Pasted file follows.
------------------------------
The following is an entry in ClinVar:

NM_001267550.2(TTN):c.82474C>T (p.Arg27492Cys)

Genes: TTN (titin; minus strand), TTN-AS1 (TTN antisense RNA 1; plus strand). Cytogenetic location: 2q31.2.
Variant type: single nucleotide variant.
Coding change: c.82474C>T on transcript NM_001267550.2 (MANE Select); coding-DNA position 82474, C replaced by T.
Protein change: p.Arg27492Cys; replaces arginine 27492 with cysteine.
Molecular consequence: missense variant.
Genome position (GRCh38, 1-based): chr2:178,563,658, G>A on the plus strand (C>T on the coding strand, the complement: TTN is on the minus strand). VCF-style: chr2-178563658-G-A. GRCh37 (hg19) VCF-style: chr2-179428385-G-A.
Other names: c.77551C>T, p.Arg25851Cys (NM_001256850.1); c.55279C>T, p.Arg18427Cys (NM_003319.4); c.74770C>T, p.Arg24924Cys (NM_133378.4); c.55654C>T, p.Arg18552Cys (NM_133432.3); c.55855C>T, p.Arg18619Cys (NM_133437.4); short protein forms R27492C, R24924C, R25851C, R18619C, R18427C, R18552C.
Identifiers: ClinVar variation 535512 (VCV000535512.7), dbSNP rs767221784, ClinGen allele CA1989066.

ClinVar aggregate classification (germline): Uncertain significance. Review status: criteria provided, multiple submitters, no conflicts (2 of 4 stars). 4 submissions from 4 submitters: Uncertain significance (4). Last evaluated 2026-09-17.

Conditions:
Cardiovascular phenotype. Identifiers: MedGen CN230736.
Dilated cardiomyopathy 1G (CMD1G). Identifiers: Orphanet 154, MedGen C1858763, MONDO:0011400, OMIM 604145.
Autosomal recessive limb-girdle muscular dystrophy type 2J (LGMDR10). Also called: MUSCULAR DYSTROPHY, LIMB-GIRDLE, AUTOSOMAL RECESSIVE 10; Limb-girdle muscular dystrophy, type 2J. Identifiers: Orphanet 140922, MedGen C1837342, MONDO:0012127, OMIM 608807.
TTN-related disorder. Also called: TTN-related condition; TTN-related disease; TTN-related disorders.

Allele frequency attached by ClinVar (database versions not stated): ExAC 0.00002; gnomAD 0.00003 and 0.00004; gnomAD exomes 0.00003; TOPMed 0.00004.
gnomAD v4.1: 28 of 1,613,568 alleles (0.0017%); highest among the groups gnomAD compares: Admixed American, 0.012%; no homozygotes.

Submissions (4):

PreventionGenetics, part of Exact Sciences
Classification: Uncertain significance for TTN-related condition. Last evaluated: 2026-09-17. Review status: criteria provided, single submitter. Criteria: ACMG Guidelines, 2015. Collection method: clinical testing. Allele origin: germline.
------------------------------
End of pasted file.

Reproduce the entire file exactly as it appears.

The following is an entry in ClinVar:

NM_001267550.2(TTN):c.82474C>T (p.Arg27492Cys)

Genes: TTN (titin; minus strand), TTN-AS1 (TTN antisense RNA 1; plus strand). Cytogenetic location: 2q31.2.
Variant type: single nucleotide variant.
Coding change: c.82474C>T on transcript NM_001267550.2 (MANE Select); coding-DNA position 82474, C replaced by T.
Protein change: p.Arg27492Cys; replaces arginine 27492 with cysteine.
Molecular consequence: missense variant.
Genome position (GRCh38, 1-based): chr2:178,563,658, G>A on the plus strand (C>T on the coding strand, the complement: TTN is on the minus strand). VCF-style: chr2-178563658-G-A. GRCh37 (hg19) VCF-style: chr2-179428385-G-A.
Other names: c.77551C>T, p.Arg25851Cys (NM_001256850.1); c.55279C>T, p.Arg18427Cys (NM_003319.4); c.74770C>T, p.Arg24924Cys (NM_133378.4); c.55654C>T, p.Arg18552Cys (NM_133432.3); c.55855C>T, p.Arg18619Cys (NM_133437.4); short protein forms R27492C, R24924C, R25851C, R18619C, R18427C, R18552C.
Identifiers: ClinVar variation 535512 (VCV000535512.7), dbSNP rs767221784, ClinGen allele CA1989066.

ClinVar aggregate classification (germline): Uncertain significance. Review status: criteria provided, multiple submitters, no conflicts (2 of 4 stars). 4 submissions from 4 submitters: Uncertain significance (4). Last evaluated 2026-09-17.

Conditions:
Cardiovascular phenotype. Identifiers: MedGen CN230736.
Dilated cardiomyopathy 1G (CMD1G). Identifiers: Orphanet 154, MedGen C1858763, MONDO:0011400, OMIM 604145.
Autosomal recessive limb-girdle muscular dystrophy type 2J (LGMDR10). Also called: MUSCULAR DYSTROPHY, LIMB-GIRDLE, AUTOSOMAL RECESSIVE 10; Limb-girdle muscular dystrophy, type 2J. Identifiers: Orphanet 140922, MedGen C1837342, MONDO:0012127, OMIM 608807.
TTN-related disorder. Also called: TTN-related condition; TTN-related disease; TTN-related disorders.

Allele frequency attached by ClinVar (database versions not stated): ExAC 0.00002; gnomAD 0.00003 and 0.00004; gnomAD exomes 0.00003; TOPMed 0.00004.
gnomAD v4.1: 28 of 1,613,568 alleles (0.0017%); highest among the groups gnomAD compares: Admixed American, 0.012%; no homozygotes.

Submissions (4):

PreventionGenetics, part of Exact Sciences
Classification: Uncertain significance for TTN-related condition. Last evaluated: 2026-09-17. Review status: criteria provided, single submitter. Criteria: ACMG Guidelines, 2015. Collection method: clinical testing. Allele origin: germline.